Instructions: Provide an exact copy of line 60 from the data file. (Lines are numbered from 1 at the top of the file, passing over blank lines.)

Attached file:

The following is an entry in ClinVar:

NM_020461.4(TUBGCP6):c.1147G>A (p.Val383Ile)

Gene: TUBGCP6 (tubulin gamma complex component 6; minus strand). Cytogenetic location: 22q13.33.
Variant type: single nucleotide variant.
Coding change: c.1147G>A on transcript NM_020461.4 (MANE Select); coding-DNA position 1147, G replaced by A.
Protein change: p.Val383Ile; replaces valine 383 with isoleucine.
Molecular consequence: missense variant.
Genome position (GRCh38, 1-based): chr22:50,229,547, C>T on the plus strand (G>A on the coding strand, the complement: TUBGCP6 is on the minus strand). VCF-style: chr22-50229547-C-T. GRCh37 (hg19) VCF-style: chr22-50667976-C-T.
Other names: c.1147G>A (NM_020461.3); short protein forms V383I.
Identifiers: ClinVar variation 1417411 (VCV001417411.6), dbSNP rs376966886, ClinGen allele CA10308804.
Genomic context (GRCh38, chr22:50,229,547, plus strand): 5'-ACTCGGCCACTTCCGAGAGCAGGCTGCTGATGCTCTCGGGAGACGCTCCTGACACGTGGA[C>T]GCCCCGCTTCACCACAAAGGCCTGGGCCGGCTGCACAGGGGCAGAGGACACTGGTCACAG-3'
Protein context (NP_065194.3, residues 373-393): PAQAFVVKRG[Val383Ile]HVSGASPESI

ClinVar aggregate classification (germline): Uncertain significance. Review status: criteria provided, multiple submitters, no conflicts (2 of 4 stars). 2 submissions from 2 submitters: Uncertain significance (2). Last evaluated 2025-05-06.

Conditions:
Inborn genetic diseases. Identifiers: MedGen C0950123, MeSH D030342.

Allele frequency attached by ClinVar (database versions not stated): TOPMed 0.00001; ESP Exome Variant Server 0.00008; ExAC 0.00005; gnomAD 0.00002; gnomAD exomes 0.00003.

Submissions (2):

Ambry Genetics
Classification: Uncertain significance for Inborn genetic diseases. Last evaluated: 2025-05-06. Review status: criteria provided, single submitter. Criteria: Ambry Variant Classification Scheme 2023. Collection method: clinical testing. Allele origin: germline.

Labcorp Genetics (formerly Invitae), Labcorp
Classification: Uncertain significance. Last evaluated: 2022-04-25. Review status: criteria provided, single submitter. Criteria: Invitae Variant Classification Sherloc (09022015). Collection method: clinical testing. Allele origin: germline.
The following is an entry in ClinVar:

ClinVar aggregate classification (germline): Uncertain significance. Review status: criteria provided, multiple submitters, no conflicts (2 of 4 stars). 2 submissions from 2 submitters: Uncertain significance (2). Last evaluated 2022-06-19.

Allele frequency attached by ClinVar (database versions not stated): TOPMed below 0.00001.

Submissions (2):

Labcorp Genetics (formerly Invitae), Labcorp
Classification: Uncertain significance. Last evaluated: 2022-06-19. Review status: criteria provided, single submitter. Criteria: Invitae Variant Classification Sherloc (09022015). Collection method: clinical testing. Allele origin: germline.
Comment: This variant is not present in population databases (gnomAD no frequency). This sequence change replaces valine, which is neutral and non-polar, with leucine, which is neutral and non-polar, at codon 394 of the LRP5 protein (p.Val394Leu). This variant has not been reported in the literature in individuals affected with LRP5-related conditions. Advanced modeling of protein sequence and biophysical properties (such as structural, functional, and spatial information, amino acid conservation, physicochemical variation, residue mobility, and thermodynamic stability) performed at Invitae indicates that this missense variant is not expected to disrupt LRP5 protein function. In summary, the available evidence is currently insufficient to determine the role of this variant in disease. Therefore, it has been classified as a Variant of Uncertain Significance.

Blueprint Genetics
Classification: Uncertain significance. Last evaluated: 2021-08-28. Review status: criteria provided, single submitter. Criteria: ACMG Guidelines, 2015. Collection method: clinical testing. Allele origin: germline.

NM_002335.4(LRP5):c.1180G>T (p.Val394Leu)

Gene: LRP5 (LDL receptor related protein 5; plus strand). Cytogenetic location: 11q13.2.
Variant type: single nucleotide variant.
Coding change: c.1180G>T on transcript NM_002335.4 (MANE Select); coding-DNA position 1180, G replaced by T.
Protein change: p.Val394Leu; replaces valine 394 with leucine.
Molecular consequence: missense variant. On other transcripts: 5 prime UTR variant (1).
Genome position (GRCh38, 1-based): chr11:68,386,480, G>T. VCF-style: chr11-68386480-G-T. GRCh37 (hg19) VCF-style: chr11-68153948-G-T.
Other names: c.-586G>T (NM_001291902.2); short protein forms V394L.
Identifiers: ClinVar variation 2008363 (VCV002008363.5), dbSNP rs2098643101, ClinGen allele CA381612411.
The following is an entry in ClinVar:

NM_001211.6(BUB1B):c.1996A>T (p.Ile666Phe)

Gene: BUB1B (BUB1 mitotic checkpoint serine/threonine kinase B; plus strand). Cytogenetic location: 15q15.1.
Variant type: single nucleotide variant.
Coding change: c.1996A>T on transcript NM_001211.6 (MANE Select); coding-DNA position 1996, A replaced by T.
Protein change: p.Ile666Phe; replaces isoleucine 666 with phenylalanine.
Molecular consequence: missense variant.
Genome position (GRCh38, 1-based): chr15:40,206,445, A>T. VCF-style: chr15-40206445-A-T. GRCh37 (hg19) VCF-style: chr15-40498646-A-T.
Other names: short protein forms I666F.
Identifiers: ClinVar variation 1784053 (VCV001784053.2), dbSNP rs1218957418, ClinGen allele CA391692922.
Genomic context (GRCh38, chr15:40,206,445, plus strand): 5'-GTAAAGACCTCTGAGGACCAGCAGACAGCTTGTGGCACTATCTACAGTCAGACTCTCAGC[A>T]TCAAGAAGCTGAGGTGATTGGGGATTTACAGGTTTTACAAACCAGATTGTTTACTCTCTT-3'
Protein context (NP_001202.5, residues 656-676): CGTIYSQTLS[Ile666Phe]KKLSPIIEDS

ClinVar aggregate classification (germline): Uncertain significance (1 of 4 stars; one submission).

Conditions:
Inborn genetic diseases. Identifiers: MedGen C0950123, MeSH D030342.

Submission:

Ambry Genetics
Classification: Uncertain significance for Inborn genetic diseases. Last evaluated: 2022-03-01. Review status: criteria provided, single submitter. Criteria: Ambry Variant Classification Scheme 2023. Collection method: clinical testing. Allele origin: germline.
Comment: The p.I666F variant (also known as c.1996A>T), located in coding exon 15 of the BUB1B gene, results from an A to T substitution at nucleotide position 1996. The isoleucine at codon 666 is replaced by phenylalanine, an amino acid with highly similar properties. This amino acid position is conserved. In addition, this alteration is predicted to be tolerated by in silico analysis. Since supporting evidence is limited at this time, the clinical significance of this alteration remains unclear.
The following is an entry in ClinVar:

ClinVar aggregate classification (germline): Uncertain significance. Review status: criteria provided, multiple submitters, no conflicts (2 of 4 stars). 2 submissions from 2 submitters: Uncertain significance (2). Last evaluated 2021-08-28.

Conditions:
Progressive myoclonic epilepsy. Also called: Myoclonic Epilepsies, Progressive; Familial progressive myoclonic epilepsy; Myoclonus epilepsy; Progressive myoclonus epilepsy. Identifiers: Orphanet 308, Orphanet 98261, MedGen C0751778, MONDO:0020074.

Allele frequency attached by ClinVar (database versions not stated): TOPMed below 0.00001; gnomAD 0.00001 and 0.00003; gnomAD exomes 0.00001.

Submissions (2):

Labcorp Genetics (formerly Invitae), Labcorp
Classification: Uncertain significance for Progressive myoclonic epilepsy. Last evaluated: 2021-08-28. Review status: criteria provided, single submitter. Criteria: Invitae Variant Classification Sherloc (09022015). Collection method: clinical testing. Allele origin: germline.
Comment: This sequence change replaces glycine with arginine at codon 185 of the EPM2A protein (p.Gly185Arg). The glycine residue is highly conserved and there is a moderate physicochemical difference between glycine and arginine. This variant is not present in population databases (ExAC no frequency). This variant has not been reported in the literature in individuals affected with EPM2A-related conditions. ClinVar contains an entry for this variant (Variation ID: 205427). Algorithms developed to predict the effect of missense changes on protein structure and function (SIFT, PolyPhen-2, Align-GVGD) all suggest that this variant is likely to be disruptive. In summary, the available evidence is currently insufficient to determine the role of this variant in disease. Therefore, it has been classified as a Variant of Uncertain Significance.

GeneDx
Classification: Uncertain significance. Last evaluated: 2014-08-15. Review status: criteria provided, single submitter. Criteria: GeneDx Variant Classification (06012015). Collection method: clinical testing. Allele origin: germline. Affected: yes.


ClinVar aggregate classification (germline): Uncertain significance. Review status: criteria provided, multiple submitters, no conflicts (2 of 4 stars). 2 submissions from 2 submitters: Uncertain significance (2). Last evaluated 2021-08-28.